Since their release, Knight and Gina DeJesus, the third captive, have talked on the phone at least once, according to a source who has been talking to all the victims' families and attorneys.
One of the them asked to speak with the other after they were freed, said the source.
The women are learning how to use new, and not-so-new, technology they missed out on during their years in captivity, the source said.
Who is Michelle Knight?
Knight's disappearance generated far less publicity and attention than did those of Berry and DeJesus, and a level of mystery still surrounds her case.
Cleveland police removed Knight's name from an FBI database of missing people in November 2003 -- 15 months after her family reported her missing -- police said. They did so after "failing to locate a parent, guardian or other reporting person to confirm that Ms. Knight was still missing."
Police said, though, that her missing person's case remained open and was checked on as recently as November 2012.
As of last week, her family still didn't know exactly where she was.
Knight hadn't spoken yet with her mother, Barbara, a family spokesperson said. In fact, Knight's family had no idea where she was and had asked police for information on her whereabouts.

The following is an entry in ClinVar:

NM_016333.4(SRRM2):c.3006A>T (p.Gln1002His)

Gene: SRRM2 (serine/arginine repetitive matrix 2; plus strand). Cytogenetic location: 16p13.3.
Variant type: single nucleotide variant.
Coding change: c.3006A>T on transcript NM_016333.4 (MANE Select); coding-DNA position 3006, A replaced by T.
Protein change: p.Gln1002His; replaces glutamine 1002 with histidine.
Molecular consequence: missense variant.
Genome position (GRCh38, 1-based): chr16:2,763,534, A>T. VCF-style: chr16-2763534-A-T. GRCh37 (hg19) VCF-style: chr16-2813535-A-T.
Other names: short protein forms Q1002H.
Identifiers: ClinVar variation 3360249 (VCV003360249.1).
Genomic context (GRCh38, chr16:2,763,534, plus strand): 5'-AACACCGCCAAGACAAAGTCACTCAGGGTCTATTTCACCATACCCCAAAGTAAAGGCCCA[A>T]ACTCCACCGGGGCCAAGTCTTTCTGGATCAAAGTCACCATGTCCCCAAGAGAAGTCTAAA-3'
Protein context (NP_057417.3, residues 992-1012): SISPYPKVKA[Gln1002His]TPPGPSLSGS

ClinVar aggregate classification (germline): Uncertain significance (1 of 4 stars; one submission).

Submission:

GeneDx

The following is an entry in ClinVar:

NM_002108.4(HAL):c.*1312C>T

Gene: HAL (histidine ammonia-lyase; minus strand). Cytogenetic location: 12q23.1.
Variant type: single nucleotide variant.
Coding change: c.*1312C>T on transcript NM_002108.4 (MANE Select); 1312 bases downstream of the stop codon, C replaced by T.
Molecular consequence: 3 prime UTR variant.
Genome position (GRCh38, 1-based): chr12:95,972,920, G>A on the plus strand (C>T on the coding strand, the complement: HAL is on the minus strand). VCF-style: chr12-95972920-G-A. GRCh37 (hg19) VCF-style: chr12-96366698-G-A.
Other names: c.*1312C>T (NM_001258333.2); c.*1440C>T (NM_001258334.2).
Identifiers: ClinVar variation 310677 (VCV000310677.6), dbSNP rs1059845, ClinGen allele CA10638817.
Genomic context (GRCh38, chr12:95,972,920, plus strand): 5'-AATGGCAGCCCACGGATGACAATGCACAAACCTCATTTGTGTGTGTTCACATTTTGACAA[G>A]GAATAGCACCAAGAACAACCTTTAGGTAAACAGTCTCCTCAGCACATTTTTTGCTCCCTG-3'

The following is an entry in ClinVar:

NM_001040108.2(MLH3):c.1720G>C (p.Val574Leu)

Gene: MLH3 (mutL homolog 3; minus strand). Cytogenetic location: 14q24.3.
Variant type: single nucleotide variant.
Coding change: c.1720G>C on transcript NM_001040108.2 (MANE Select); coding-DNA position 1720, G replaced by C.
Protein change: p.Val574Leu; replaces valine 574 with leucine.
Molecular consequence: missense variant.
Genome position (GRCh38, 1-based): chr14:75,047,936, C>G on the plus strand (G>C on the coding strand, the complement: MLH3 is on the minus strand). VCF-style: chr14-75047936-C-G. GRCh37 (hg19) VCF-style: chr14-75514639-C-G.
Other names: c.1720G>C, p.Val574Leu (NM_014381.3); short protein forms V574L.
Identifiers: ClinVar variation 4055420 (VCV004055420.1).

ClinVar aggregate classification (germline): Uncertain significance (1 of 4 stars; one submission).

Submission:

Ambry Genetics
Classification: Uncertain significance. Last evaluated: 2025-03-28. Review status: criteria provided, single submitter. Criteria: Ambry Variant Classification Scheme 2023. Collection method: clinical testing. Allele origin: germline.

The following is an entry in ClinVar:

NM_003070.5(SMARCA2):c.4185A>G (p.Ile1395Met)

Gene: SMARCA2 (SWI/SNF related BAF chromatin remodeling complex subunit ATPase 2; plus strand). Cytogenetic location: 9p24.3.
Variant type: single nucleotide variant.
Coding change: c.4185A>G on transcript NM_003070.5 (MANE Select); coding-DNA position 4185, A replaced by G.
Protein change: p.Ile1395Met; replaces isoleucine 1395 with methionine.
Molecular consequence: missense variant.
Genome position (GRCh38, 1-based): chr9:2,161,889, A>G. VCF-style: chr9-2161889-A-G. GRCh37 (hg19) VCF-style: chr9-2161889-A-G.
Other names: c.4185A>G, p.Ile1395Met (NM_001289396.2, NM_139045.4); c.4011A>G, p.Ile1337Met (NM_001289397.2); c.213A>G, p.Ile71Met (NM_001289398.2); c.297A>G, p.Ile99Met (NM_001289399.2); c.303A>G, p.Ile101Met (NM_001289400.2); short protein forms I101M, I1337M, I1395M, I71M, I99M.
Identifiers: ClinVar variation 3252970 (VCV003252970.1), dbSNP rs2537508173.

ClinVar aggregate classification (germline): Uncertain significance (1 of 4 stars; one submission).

What little is known about Knight's whereabouts comes from a source close to the investigation, who told CNN that Knight "is in a safe place and very comfortable." The source did not specify further.
There were reports that Knight was at the DeJesus home, and there was a lot of activity there Saturday morning, but Knight was not there.
The Knight family apparently has a fractured history.
According to the Cleveland Plain Dealer, Knight became pregnant and dropped out of school.
Her mother told the newspaper that she then became involved with an abusive man, who, she thinks, hurt her toddler grandson.
The incident reportedly kicked off "a chain of events that led Michelle to lose custody of the child."
Knight vanished soon after that, on a day she was set to make a court appearance in the custody case, Barbara Knight told the Plain Dealer.
Times weren't always so tough for Knight though.
Her mother recalled happier days, when her daughter had lots of friends and fed apples to a neighbor's pony.
She liked fire engines and art class.
After helping her mother deliver a litter of puppies, Knight decided she likely wanted to be a veterinarian, Barbara Knight told the Plain Dealer.